The Blogora: The Rhetoric Society of America
technology

 

Amazon Kindle, Anyone?


Submitted by Jim Aune on November 19, 2007 - 10:32am


Is anyone planning on buying the new Amazon Kindle (eBook reader) that came out today? $399 seems a little pricy, but I might do it.

 

'YouTube for human rights'


Submitted by Jim Brown on November 12, 2007 - 2:56pm


Lawrence Lessig writes of a Web project launched by Peter Gabriel called The Hub:

Welcome to the Hub -- the world's first participatory media site for human rights. Through the Hub, individuals, organizations, networks and groups around the world are able to bring their human rights stories and campaigns to global attention and to mobilize action to protect and promote human rights.

 

Small Tech and Ethical Coordinates


Submitted by Jim Brown on November 7, 2007 - 11:18am


Katherine Hayles recently visited UT as part of the UT Humanities Institute Distinguished Lecturers Series. Some of us in the English and Rhetoric and Writing departments were also lucky enough to have an informal discussion with Dr. Hayles about some of her current work.

 

Yahoo: Moral pygmies


Submitted by Jim Brown on November 6, 2007 - 4:41pm


Yahoo executives took a bit of a tongue lashing from Congress today for their role in the jailing of a Chinese journalist:

"While technologically and financially you are giants, morally you are pygmies," House Foreign Affairs Committee Chairman Tom Lantos, D-Calif., said angrily after hearing from the two Yahoo executives.

I can't help but think that Yahoo is standing in as a scapegoat for the real problem which seems to be...um...China?

 

Rooting Against Dad?


Submitted by Jim Brown on August 6, 2007 - 7:47pm


Do you think Rudy Giuliani's daughter thought it was a big deal when she joined the "Barack Obama (One Million Strong for Barack)" group on Facebook? Well, it's become a big deal (see the New York Times coverage also.)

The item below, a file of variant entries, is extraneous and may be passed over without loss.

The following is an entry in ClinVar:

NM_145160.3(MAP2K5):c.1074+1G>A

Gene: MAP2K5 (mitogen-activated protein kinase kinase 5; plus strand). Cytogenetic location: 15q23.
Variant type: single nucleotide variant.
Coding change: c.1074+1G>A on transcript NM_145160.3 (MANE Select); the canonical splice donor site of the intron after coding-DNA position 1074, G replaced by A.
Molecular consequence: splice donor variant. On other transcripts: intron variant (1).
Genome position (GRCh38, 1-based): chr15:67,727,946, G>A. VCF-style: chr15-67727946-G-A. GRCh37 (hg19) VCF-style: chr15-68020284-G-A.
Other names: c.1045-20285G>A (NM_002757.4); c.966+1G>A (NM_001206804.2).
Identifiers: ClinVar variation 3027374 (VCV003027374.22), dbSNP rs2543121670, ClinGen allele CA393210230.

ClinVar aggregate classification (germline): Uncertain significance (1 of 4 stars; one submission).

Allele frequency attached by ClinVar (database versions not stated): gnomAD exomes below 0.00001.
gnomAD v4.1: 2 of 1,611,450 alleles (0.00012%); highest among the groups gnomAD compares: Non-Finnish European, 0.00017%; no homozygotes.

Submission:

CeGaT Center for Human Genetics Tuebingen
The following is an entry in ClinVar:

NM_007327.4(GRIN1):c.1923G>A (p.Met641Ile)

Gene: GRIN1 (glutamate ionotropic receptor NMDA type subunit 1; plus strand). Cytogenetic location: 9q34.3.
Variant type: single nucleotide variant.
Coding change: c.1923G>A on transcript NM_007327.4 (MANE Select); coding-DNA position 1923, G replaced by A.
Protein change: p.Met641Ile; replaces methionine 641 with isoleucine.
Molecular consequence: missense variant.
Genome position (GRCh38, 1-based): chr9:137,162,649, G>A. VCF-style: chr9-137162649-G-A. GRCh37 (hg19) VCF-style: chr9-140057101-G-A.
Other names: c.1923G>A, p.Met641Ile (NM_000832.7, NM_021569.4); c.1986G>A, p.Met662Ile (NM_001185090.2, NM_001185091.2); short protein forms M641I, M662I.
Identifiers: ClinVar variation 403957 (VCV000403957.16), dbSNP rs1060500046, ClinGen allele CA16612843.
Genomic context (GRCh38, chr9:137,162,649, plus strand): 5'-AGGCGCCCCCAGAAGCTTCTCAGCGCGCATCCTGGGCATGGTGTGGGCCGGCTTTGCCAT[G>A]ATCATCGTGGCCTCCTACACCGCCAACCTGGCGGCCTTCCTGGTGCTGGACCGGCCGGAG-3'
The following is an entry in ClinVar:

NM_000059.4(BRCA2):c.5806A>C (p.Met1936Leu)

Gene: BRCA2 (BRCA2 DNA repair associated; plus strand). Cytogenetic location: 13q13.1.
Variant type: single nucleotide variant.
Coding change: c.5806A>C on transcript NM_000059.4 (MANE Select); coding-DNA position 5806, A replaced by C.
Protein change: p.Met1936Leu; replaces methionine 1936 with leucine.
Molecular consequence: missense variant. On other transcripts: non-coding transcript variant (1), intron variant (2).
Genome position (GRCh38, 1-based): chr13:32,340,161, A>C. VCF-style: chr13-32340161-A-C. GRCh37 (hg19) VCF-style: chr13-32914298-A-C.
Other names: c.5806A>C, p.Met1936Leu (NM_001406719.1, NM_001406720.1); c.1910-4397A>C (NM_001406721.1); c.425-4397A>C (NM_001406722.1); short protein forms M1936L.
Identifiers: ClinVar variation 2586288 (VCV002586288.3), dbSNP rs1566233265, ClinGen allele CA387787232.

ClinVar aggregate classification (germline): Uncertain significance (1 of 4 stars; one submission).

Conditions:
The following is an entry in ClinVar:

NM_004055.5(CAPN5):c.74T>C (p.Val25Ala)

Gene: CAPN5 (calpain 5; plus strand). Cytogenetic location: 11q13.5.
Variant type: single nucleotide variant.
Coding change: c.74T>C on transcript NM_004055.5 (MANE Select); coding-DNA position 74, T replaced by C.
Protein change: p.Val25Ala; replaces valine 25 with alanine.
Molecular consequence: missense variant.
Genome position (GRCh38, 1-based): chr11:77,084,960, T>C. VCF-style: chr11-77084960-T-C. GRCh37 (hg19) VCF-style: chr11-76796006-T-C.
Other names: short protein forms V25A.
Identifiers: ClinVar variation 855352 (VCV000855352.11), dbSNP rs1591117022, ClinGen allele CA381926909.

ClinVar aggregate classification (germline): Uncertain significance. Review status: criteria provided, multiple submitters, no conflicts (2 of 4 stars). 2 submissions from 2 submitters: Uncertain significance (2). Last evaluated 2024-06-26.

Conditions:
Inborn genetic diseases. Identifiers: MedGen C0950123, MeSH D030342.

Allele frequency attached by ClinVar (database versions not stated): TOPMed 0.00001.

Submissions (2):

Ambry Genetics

Interest in the family members of presidential candidates is certainly nothing new. But it seems significant that certain technologies mean that the press doesn't necessarily have to interview those family members to figure out where they stand.

 

objet petit i(phone)


Submitted by Jim Aune on June 30, 2007 - 9:34pm


OK, I did it. I stood in line at the ATT store in Bryan, Texas, and bought an 8 gig iphone last night. Yes, it's ATT (evil, evil, evil), and the phone is made in China (why don't earnest left-wing academics want to boycott China the way they do Israel), but I *had* to have it. Jim--technowhore. . . And, yes, I love it. . . .

 

Open Secrets


Submitted by Jim Brown on June 14, 2007 - 12:24pm


Julia R. Vallera, a grad student and instructor at Parsons the New School for Design has created a T-Shirt that features an encoded diary entry. The diary entry is in bar code format and can be decoded by certain cell phones.

The code presents “my private thoughts and writing, kind of exposed in a really public way, but contradictorily, being still private because its encoded,” Ms. Vallera said in an interview.

An interesting way to think about dissolving boundaries between public and private. Link via The Chronicle's Wired Campus Blog.

 

The Proliferation of Wikis


Submitted by Jim Brown on June 8, 2007 - 2:47pm